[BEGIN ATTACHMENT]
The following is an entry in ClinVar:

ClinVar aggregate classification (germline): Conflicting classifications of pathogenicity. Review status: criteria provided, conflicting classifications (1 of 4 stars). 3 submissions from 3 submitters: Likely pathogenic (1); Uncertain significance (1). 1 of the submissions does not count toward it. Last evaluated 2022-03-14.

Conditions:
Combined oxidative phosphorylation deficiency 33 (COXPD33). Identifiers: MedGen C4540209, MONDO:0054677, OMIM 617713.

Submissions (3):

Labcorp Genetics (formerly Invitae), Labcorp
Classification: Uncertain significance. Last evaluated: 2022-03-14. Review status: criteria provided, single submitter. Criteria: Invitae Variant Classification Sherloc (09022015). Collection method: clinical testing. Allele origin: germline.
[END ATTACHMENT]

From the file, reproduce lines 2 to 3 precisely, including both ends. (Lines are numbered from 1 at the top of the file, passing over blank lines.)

ClinVar aggregate classification (germline): Conflicting classifications of pathogenicity. Review status: criteria provided, conflicting classifications (1 of 4 stars). 3 submissions from 3 submitters: Likely pathogenic (1); Uncertain significance (1). 1 of the submissions does not count toward it. Last evaluated 2022-03-14.

Conditions: